On the sunny but blustery morning of 22nd August the Choir began to assemble for the sixth time in its history, to venture from England's shores in search of more appreciative audiences. The pattern of this trip differed from previous ones in that the coach which departed from school at 12.35 did not go to Victoria but instead headed east to the crane-crowded concrete of Tilbury docks.
At the docks, which the coach driver eventually found, the rain began to fall as the luggage was being passed out and shelter was sought in the buffet until embarkation. The vessel which, after certain formalities, we were allowed to board was the Motor Ship Ulyanova, one of the fastest boats operating for the Baltic Steamship Co. though certainly not one of the largest. Our "C" class accommodation was far better than it sounds and apart from headaches caused by sitting up too quickly in bunks, there was no cause for complaint.
Unfortunately, that evening the swell grew worse and by morning many choristers suffered from a well-known mariners' malady. Our most seasoned traveller spent three hours with his head over a bucket while the others found the ship's rail a useful prop. The Purser confessed that it was the worst weather they had encountered this year. By afternoon tea, at 4 p.m., sufferers' systems were returning to near normality and food was once again a permissible topic of conversation. That evening the black coast of Denmark was sighted.
At 9 the following morning M.S. Ulyanova sailed past Copenhagen where six years ago the Monoux pioneer choir had broken its journey to Norway by breakfasting, in the railway station.
Now the choristers prepared for breakfast to fortify themselves before the inevitable practice which followed now that everyone was feeling much better.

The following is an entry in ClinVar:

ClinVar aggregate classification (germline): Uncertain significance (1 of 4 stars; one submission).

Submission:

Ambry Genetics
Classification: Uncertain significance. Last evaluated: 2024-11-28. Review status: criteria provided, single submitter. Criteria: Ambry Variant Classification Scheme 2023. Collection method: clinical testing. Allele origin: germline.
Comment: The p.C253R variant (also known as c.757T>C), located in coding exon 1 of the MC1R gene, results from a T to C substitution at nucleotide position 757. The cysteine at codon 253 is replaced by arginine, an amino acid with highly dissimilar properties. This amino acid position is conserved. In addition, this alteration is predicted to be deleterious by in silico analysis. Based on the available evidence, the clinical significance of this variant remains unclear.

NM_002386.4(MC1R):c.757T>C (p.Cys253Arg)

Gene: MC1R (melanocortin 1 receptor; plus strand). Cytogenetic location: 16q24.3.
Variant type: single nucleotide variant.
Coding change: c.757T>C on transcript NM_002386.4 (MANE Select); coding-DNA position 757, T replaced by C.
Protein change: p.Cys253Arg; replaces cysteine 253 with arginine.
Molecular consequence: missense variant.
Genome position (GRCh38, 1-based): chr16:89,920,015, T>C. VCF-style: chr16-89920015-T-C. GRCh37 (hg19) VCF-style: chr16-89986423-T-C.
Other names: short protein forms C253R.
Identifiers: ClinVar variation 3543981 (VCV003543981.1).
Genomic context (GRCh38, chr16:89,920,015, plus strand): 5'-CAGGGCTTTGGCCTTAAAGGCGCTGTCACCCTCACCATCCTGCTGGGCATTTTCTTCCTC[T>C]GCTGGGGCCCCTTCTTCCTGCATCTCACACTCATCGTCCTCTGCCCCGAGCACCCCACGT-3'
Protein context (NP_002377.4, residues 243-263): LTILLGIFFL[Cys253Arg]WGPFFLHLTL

That evening we appeared in a talent show which, we were told, always occurs on the last night before the ship reaches Helsinki, where many passengers disembark. In fact there were very few continuing to Leningrad but one worthy of note was Alfie Bass, who was taking a holiday with his family. His young son, Julian, was delighted to have the company of so many boys of his own age group. During the night of the 24th we passed through a time zone, losing an hour's sleep.
As the sea was calm on the 25th a rehearsal occurred at 11 o'clock to put most of the pieces in reasonable condition. The rest of the day passed uneventfully until the boat threaded its way through many small islands as it neared Helsinki. A treble heard an American woman say typically to her companion in a heavy drawl, "Oh! What beautiful islands ; I wonder if they're for sale."
We disembarked at Helsinki to look around the town but we had difficulty finding a restaurant where they would accept sterling. From what we say, Helsinki did not have the life of our own Capital and seemed to reflect the temperament of the Finnish people we had met. On arriving back at the ship we found that time had advanced yet another hour so a further hour of sleep was written off. The following day the ship seemed to be exclusively populated by the choir and it was not until disembarkation that other passengers revealed their existence.
The sky was leaden grey as we approached the large port of Peter the Great and the flat marshland on which it is built only showed us the depressing silhouette of its dockland. As we neared port, some of the more daring photographers, with suitable lookouts, filmed the Russian Baltic fleet. By then the crew had taken all of the luggage up on deck. When we docked this was loaded into a wire basket and taken directly to customs while we were detained on board for passport formalities. In the customs shed they seemed intent on searching every boy, going through magazines and copies of the "Radio Times" thoroughly for hidden documents. Finally, when it was made clear that we were a travelling boys' choir they only troubled with currency declarations and we were allowed to proceed to our guide, who had two buses to take the party and its luggage to Dyuny, a popular holiday resort on the Gulf of Finland. The journey that night took almost an hour but we once did it in 27 minutes. It depended on the recklessness of the driver.
The accommodation at Dyuny was excellent, two in each room with comfortable beds and a balcony. Tall trees surrounded the resort and the beach was only 150 yards away. At 8.30 the following morning we were taken by Olga, the guide, to breakfast. It was discovered that she had only been studying English a short while yet she escorted us competently to all the sights and answered even ridiculous questions most fully.